Investment in human capital may also generate externalities. These are outcomes that are due to the investment decision of some individuals but affect people who did not invest in education and for which no compensation is paid. Several examples have been suggested in the literature. Lucas (1988) and Jovanovic and Rob (1989) consider technological externalities, where the free movement of workers between firms within the same industry sectors and similar production technologies facilitates the transfer of knowledge and ideas. Acemoglu (1996) presents a model in which imperfect information in the employer-employee matching process generates an externality . Higher earnings may understate the value of acquiring human capital since jobs which require more schooling are likely to be more desirable on both monetary and non-monetary grounds (Rosen, 1985).
Evidence on many of the social effects of human capital and in particular education is reviewed in more detail by Behrman and Stacey (1997) and Haveman and Wolfe (1984). Human capital has been related to improved health outcomes (e.g. Taubman and Rosen 1982 and Grossman and Kaestner 1996); lower crime rates (Grogger, 1998 and Lochner and Moretti, 2004); measures of social capital, trust and social participation (Helliwell and Putman, 1999; Milligan et al., 2003 and Schuller et al., 2001).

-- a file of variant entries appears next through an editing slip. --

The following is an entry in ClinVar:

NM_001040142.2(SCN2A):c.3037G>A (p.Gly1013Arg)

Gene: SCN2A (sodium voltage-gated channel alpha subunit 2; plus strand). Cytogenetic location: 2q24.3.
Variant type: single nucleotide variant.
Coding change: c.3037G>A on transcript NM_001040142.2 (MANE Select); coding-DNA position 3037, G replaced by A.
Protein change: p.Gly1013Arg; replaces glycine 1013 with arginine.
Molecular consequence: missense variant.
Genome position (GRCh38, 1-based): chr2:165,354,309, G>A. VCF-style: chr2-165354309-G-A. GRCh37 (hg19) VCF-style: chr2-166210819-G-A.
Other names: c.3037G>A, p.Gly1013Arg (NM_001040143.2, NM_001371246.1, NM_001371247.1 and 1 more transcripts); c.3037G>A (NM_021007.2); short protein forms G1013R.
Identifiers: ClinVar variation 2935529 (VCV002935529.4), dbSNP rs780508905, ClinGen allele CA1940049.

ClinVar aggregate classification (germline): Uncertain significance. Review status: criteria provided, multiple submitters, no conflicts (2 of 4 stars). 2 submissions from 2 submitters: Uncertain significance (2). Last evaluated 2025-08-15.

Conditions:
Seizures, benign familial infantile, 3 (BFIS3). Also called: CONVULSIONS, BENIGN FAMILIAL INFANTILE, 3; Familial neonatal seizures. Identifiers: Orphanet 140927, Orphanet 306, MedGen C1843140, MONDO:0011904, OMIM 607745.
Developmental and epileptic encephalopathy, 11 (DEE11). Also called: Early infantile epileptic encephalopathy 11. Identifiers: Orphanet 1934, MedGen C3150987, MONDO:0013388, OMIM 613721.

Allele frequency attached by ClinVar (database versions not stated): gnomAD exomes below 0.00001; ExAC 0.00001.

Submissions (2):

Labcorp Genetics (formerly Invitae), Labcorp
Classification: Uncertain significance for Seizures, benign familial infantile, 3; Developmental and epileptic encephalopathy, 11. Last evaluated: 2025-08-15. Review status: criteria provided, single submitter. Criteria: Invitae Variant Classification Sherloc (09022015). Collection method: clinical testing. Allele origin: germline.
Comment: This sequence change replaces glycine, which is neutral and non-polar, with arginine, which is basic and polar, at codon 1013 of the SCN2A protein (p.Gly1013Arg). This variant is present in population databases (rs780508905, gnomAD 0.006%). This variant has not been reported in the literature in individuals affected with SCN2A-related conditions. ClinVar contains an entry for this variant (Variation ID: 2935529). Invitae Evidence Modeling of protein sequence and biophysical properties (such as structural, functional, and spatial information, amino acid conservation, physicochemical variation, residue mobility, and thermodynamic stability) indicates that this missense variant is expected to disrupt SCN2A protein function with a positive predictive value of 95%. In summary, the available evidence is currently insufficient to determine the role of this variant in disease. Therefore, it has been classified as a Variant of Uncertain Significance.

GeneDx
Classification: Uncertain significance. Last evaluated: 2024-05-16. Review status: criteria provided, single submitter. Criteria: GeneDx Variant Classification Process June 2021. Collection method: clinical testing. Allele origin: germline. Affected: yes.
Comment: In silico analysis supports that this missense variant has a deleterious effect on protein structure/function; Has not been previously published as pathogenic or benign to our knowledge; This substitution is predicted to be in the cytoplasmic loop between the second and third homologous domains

The literature presented so far suggests that greater expenditure on human capital brings important benefits. However, it is important to note that there may be diminishing returns to spending on education for higher levels of economic development (Hanushek and Kim, 1995). The rapid growth in educational attainment and levels of literacy in the past decade suggests that human capital is not in short supply in OECD countries. Moreover, a number of economists have suggested that there may be some ‘over-education’ taking place in Europe and the United States (see Sloane, 2003 for a review of the literature).
Capital theory is one of the most difficult and contentious topics in economic theory and accordingly the measurement of capital is one of the most complex dimensions in the official national accounting system . It has taken many years for statisticians to develop and establish the existing physical capital measurement system as it is within the System of National Accounts (SNA) 1993. Even so, there is still disagreement on several important issues.